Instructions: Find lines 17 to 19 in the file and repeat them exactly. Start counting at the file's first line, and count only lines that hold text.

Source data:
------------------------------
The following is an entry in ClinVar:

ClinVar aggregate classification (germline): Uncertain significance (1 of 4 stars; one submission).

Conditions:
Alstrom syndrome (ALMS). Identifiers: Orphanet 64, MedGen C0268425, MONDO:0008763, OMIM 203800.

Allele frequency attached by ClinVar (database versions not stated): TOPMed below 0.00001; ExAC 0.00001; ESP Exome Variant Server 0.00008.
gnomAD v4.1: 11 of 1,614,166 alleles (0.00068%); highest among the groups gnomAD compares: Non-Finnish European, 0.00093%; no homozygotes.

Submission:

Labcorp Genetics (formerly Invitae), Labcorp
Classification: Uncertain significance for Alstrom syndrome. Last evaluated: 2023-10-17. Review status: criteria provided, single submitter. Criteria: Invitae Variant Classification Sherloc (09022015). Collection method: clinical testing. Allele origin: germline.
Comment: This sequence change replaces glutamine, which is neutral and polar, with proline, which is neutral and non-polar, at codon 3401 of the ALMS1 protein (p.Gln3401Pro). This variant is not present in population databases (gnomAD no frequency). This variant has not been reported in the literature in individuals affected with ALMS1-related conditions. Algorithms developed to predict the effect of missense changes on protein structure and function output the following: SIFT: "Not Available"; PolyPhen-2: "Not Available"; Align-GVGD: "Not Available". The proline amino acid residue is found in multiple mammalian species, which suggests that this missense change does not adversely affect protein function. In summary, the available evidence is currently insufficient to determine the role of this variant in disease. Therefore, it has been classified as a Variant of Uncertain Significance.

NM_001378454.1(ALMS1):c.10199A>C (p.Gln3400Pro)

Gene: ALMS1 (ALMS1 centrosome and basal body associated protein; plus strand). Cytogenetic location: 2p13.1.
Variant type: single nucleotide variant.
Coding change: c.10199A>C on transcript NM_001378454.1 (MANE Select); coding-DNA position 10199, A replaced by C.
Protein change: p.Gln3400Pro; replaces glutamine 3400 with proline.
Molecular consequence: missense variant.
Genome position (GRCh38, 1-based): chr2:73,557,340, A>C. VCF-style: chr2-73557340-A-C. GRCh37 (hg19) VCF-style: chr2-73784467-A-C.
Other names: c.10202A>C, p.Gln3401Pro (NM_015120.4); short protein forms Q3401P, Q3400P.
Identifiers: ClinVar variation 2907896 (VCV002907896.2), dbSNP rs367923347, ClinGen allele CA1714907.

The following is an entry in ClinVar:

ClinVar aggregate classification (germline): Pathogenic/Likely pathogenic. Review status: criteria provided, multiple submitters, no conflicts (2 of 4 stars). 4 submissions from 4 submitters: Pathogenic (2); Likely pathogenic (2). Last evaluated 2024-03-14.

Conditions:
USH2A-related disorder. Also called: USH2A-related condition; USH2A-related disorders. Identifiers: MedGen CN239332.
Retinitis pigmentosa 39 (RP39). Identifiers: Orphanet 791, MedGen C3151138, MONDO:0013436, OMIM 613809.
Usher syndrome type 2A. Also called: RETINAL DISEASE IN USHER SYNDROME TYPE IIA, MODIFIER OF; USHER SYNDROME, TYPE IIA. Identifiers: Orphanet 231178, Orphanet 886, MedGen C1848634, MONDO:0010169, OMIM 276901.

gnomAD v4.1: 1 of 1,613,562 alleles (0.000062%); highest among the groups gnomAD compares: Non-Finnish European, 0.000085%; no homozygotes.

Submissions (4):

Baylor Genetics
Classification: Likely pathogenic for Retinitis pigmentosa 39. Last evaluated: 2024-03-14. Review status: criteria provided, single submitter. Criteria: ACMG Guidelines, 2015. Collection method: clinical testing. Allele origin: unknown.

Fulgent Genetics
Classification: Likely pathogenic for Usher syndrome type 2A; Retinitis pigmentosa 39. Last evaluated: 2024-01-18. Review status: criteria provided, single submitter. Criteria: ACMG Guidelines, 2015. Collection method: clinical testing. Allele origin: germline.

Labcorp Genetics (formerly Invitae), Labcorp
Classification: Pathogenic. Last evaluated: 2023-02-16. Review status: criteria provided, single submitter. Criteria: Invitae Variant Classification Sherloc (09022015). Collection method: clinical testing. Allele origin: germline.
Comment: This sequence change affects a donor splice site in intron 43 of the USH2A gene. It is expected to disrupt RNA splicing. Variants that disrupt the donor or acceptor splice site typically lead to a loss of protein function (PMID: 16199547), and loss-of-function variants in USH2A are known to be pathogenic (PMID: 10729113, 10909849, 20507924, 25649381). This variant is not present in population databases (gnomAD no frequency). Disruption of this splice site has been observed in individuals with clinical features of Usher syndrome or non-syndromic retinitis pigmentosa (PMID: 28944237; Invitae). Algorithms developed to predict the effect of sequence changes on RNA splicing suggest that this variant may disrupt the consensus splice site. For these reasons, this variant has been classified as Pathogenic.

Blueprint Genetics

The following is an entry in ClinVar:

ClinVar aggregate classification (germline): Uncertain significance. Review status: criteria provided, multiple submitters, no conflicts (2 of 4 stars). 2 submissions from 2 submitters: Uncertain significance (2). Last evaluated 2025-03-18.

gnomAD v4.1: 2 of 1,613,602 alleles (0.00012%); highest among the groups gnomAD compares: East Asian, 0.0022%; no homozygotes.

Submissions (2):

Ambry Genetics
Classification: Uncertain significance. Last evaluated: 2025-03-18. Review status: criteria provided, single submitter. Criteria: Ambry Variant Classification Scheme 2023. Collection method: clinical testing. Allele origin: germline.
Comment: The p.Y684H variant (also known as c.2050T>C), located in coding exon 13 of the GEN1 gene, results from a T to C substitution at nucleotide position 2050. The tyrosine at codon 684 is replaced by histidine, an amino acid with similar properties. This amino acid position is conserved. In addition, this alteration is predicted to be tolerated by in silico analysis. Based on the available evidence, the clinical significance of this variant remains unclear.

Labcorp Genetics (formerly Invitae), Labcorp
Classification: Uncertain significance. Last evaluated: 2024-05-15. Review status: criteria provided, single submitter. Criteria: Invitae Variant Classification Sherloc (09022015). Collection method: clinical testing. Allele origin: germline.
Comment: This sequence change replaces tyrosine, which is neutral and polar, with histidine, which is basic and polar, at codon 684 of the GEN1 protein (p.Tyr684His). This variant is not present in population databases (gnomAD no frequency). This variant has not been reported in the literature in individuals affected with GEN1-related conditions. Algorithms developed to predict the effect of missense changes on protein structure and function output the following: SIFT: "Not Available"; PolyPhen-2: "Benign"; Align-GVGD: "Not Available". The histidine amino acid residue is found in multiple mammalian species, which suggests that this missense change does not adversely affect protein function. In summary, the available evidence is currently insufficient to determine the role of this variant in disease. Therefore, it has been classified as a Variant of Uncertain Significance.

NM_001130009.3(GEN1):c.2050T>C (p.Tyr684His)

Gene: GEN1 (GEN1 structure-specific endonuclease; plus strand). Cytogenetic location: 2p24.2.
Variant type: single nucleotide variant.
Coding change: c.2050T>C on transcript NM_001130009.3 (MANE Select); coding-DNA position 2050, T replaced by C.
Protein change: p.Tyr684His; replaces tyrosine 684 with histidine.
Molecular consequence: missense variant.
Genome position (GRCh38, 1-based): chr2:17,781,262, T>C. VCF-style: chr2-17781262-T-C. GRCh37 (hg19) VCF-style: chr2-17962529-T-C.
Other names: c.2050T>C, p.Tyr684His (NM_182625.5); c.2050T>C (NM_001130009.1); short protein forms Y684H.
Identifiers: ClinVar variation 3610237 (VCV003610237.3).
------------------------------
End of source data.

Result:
Genome position (GRCh38, 1-based): chr2:73,557,340, A>C. VCF-style: chr2-73557340-A-C. GRCh37 (hg19) VCF-style: chr2-73784467-A-C.
Other names: c.10202A>C, p.Gln3401Pro (NM_015120.4); short protein forms Q3401P, Q3400P.
Identifiers: ClinVar variation 2907896 (VCV002907896.2), dbSNP rs367923347, ClinGen allele CA1714907.